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What Type Of Shareholder Owns Provident Financial Services, Inc.'s (NYSE:PFS)?

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A look at the shareholders of Provident Financial Services, Inc. (NYSE:PFS) can tell us which group is most powerful. Large companies usually have institutions as shareholders, and we usually see insiders owning shares in smaller companies. Companies that have been privatized tend to have low insider ownership.

With a market capitalization of US$1.7b, Provident Financial Services is a decent size, so it is probably on the radar of institutional investors. Our analysis of the ownership of the company, below, shows that institutions are noticeable on the share registry. Let's delve deeper into each type of owner, to discover more about PFS.

See our latest analysis for Provident Financial Services

NYSE:PFS Ownership Summary, May 10th 2019

What Does The Institutional Ownership Tell Us About Provident Financial Services?

Many institutions measure their performance against an index that approximates the local market. So they usually pay more attention to companies that are included in major indices.

As you can see, institutional investors own 75% of Provident Financial Services. This can indicate that the company has a certain degree of credibility in the investment community. However, it is best to be wary of relying on the supposed validation that comes with institutional investors. They too, get it wrong sometimes. If multiple institutions change their view on a stock at the same time, you could see the share price drop fast. It's therefore worth looking at Provident Financial Services's earnings history, below. Of course, the future is what really matters.

NYSE:PFS Income Statement, May 10th 2019

Since institutional investors own more than half the issued stock, the board will likely have to pay attention to their preferences. We note that hedge funds don't have a meaningful investment in Provident Financial Services. There are plenty of analysts covering the stock, so it might be worth seeing what they are forecasting, too.

Insider Ownership Of Provident Financial Services

The definition of company insiders can be subjective, and does vary between jurisdictions. Our data reflects individual insiders, capturing board members at the very least. Company management run the business, but the CEO will answer to the board, even if he or she is a member of it.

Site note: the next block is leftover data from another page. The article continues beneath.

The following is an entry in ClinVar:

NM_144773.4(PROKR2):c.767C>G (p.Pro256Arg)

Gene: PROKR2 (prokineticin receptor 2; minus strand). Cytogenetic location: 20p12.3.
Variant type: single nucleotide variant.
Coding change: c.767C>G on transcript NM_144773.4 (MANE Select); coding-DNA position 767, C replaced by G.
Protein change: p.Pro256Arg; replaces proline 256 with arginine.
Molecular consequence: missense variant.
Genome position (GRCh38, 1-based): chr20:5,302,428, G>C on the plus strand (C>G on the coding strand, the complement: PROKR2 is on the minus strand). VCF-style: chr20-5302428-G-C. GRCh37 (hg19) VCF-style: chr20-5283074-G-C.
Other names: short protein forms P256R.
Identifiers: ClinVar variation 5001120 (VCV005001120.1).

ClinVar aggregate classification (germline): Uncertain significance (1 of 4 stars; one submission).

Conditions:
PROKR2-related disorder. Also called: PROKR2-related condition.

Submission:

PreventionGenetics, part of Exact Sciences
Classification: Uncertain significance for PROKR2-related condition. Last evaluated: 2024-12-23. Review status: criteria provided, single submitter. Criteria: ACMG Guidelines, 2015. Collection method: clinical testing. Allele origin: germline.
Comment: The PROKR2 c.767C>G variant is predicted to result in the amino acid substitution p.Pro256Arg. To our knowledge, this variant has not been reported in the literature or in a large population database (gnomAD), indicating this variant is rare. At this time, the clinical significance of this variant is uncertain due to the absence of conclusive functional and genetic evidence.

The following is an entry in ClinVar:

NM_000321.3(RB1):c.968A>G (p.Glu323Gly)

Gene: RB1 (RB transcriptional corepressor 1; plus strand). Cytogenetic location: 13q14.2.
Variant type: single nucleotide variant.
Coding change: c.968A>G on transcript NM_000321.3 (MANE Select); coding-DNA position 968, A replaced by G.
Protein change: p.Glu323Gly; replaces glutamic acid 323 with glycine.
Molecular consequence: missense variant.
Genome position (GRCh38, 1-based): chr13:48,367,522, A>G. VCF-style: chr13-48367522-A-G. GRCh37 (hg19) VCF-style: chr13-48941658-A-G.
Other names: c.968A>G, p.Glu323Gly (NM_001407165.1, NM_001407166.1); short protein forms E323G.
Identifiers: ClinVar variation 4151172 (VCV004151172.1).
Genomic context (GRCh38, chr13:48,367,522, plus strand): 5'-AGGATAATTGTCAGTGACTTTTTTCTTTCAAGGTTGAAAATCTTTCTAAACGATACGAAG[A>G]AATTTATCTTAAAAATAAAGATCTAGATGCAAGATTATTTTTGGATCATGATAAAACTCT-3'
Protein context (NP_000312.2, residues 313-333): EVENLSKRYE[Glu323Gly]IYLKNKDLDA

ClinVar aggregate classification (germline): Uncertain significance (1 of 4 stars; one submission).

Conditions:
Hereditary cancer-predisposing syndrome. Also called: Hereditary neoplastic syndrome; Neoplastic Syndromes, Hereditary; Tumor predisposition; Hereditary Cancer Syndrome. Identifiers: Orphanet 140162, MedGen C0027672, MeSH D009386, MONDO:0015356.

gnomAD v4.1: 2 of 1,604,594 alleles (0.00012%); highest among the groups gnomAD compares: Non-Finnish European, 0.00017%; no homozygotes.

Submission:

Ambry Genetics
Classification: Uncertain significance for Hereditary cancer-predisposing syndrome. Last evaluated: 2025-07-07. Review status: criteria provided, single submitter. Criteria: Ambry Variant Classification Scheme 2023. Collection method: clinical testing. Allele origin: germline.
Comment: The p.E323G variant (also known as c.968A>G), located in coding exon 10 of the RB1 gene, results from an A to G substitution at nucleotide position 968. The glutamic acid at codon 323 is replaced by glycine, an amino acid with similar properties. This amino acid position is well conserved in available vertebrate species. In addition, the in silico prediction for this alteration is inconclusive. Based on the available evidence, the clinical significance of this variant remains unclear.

I generally consider insider ownership to be a good thing. However, on some occasions it makes it more difficult for other shareholders to hold the board accountable for decisions.

Our most recent data indicates that insiders own some shares in Provident Financial Services, Inc.. The insiders have a meaningful stake worth US$49m. Most would see this as a real positive. It is good to see this level of investment by insiders. You can check here to see if those insiders have been buying recently.

General Public Ownership

The general public, with a 22% stake in the company, will not easily be ignored. While this size of ownership may not be enough to sway a policy decision in their favour, they can still make a collective impact on company policies.

Next Steps:

It's always worth thinking about the different groups who own shares in a company. But to understand Provident Financial Services better, we need to consider many other factors.

I always like to check for a history of revenue growth. You can too, by accessing this free chart of historic revenue and earnings in this detailed graph.

If you would prefer discover what analysts are predicting in terms of future growth, do not miss this free report on analyst forecasts.

NB: Figures in this article are calculated using data from the last twelve months, which refer to the 12-month period ending on the last date of the month the financial statement is dated. This may not be consistent with full year annual report figures.

We aim to bring you long-term focused research analysis driven by fundamental data. Note that our analysis may not factor in the latest price-sensitive company announcements or qualitative material.

If you spot an error that warrants correction, please contact the editor at editorial-team@simplywallst.com. This article by Simply Wall St is general in nature. It does not constitute a recommendation to buy or sell any stock, and does not take account of your objectives, or your financial situation. Simply Wall St has no position in the stocks mentioned. Thank you for reading.